Shimano XT brakes I've griped about Shimano's wandering bite point issues plenty of times in the past, but I'm not going to do that this time around. This set of brakes worked perfectly out of the box, with plenty of stopping power and good consistency even during sustained sections of heavy braking.


+ Excellent spec for the price
+ Reasonable weight considering the amount of travel and build kit
+ Loves back wheel – great cornering and jumping
+ Very quiet (once the rattling dropper post is fixed)


- Long front center + short back end is fun, but can require extra attention at times
- Low geometry position is really low – may not be all that useable for riders pedaling in rocky terrain

Pinkbike's Take

bigquotesIt's easy to get lost in geometry charts, suspension graphs, and spec sheets when you're shopping for a new bike. Those details are useful, but I'll try to make it easy here: the Torque CF8 is a ton of fun, and offers an excellent value for anyone in the market for a big bike that's more than just a straightline specialist.

Yes, it's long, slack, and stable, and can make short work of gnarly trails, but there's more to it than that – the new Torque is also incredibly adept at ripping through berms and blasting jumps, making it a great choice for riders in the market for a long travel bike that doesn't always require a shuttle truck or chairlift to get to the top. 
Mike Kazimer


  • 119 1
 The closeup shot of the stem looks like a hungry baby dinosaur!
  • 41 0
 surprised that's not in the Pros list
  • 10 0
 I'll never unsee that now haha
  • 9 0
 Makes bar humping a bit dangerous.
  • 9 0
 Can't unsee now. Needs googly eyes and angry eyebrows.
  • 28 0
 @oldfaith: Bar humps shall henceforth be know as "feeding the baby dinosaur".
  • 2 0
 Drugs are bad mmkay
  • 1 0
 and your balls are for dinner!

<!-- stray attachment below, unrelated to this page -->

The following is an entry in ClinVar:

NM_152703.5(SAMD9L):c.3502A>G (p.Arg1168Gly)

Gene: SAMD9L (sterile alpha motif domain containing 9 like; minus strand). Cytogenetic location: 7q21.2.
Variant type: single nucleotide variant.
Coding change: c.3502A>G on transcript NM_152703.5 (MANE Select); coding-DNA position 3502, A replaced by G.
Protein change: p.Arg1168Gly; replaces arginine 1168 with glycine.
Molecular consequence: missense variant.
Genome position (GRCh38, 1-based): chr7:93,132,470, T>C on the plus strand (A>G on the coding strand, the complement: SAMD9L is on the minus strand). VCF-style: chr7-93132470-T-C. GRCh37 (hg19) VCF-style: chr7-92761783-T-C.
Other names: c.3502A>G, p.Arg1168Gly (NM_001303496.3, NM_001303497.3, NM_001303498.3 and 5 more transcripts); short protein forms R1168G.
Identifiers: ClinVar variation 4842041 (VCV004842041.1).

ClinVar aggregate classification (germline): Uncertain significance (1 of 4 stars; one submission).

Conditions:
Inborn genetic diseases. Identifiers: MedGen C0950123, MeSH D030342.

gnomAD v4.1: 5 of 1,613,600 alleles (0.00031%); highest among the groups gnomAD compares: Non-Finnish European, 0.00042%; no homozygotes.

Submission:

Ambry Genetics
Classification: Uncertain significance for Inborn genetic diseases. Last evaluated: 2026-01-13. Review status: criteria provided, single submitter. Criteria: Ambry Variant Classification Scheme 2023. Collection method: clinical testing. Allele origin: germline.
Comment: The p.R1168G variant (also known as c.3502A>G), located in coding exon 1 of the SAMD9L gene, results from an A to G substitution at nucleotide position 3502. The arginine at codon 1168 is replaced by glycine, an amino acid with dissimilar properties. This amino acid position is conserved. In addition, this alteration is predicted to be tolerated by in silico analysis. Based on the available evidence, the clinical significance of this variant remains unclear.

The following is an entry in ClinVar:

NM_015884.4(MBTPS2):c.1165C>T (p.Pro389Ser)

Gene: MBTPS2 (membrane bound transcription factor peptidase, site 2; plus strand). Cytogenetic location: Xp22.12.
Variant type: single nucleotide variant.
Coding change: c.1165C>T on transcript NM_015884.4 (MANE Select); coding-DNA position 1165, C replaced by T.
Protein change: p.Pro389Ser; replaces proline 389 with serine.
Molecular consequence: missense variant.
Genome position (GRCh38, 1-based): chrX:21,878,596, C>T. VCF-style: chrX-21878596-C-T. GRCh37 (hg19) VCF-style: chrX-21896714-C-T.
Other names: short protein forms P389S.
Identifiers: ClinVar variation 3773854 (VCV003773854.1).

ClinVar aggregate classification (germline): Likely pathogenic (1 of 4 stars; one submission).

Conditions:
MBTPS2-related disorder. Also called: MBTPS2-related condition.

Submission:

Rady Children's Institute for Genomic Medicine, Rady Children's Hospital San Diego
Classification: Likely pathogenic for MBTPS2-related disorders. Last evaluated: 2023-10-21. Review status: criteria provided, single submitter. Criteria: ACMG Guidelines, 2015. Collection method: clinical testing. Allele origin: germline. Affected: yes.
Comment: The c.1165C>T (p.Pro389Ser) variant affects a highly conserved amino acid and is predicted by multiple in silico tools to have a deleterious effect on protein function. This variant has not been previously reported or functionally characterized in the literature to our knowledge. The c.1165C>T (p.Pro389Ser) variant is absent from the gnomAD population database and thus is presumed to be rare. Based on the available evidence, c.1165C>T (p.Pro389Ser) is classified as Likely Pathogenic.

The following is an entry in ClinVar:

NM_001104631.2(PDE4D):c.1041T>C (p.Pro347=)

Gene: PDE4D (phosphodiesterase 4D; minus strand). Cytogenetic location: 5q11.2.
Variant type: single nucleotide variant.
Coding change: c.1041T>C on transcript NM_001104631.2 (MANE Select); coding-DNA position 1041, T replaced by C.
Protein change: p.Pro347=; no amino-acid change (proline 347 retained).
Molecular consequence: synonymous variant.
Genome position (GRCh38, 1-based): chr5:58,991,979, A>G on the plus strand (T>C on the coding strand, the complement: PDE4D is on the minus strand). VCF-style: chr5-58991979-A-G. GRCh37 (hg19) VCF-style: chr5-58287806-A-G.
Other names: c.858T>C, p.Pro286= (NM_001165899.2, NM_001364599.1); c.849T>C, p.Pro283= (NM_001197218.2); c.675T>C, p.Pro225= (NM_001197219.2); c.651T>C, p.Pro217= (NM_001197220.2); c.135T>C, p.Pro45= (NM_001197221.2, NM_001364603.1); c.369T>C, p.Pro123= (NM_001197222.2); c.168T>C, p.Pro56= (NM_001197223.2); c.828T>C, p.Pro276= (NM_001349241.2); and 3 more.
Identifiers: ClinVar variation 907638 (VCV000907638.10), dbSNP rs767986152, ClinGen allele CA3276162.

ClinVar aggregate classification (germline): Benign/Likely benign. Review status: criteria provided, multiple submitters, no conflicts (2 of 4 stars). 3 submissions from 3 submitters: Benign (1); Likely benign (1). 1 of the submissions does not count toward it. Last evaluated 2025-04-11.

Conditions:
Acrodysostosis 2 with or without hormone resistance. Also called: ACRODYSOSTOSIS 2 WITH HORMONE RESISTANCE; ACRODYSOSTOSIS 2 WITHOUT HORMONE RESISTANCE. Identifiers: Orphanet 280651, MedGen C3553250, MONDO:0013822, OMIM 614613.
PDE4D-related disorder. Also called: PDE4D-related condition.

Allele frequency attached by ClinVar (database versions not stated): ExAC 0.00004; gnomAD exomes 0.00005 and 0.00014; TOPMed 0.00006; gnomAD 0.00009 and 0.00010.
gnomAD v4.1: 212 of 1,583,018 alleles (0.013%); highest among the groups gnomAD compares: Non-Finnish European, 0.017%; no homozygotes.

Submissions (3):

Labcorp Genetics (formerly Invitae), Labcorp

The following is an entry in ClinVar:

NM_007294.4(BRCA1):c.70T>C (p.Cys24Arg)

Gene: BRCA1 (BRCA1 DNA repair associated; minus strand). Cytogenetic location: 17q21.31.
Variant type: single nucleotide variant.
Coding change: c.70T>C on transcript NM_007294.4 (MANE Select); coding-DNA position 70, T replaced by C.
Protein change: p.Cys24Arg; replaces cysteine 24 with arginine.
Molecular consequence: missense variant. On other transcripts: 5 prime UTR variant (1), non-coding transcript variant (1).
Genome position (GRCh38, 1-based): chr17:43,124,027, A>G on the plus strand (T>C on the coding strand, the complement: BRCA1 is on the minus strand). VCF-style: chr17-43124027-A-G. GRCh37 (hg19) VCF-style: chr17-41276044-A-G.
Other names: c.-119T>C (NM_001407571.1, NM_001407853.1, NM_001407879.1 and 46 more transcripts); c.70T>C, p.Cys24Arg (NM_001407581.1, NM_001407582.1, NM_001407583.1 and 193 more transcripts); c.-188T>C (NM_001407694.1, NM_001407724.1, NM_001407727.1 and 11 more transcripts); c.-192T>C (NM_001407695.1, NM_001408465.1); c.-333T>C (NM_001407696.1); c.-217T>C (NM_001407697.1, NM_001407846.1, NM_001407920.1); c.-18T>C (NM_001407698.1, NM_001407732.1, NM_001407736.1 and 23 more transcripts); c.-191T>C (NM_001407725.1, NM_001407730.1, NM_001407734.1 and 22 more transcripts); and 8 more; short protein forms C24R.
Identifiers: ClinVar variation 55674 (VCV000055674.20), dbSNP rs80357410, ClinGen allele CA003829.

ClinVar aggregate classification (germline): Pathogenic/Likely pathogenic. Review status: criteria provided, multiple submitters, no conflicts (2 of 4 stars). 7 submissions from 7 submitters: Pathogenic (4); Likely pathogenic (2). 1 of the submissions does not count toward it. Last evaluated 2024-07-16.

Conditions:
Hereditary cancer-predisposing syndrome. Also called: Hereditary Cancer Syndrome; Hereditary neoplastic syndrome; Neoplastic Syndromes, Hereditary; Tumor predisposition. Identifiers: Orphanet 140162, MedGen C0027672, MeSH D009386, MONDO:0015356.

• 50 3
 2’22 CNYN TRQ
  • 12 2
  • 13 0
 Can we do that removal of circular characters on the price as well?
  • 32 1
 Can we add a section on how well protected the frame pivot bearings are and how easy/painful they are to swap out at home? Easy home mechanics can make or break a choice of bike or component for me.

EDIT - I think Dan Roberts used to do that, but it's dropped off from PB lately.
  • 2 1
 The threaded insert bit piqued my interest but I doubt it's for bearings. But how cool would it be if bearing inserts were threaded, so that when we needed to replace bearings you could just thread the insert out, and thread a new one in with bearings installed? It's on my wish list for manufacturers, for sure.
  • 5 0
 @rickybobby18: like a threaded bottom bracket, you mean? That's a lot of extra work for very little benefit. Adding room for an extra threaded part and the insert would add significant material to many suspension designs: doesn't take much carbon to wrap around a 24mm bearing bore, but the insert would be much bigger. Not to mention 2 more machining jobs.

Plus so many more questions. Is it a standard, or does every manufacturer do their own shape and size insert? How long until it breeds 3 more "standards" in the name of marginal gains? What is the tool interface to install and remove it? What kind of single-job-specific, maybe proprietary, wrench or socket would replace my universal press and standard 6802/6803 drifts?
  • 8 0
 @justinfoil: alright you convinced me that my idea is in fact a bad idea
  • 3 0
 @rickybobby18: not bad, just unnecessary. Solution in search of a problem.
  • 40 7
 Hope you didn't over-torque the bolts
  • 11 53
flag Kiotae (17 hours ago) (Below Threshold)
 Not likely, Canyon provides detailed torque numbers with each bike and, IIRC, a preset torque allen key.
  • 63 3
 @Kiotae: whoooooooooooooooosh
  • 5 1
 @Kiotae: ^ what he said
  • 4 2
 @EnsBen: they don't come bigger than this
  • 8 10
 @EnsBen: That was the joke, op is German.
  • 5 0
 @Kiotae: what are you torqueing about?
  • 2 0
 @stuggidavid: Now that's a bolt use of the homophone. Well done.
  • 34 1
 How about you do a secret review on Canyon’s warranty, instead?
  • 20 1
 How about including a "warranty"-section on all reviews?
  • 16 1
 That would be an interesting article for PB to do. Some undercover journalism where they rate the customer service of different companies with a hypothetical broken bike. See how quick they are, how helpful, are spare parts readily available, etc. I'd love to see that.
  • 2 0
 @DylanH93: they talked about it in a podcast, it's not that fair/doable as it depends on too many things so they won't do it even if it seems a cool idea
  • 4 1
 Is this a real thing?? I keep seeing the comments about Canyon warranty, but where’s the first hand accounts of this issue and some numbers to back it up. Genuinely interested in this bike, but being cautious due to these kind of comments.
  • 4 0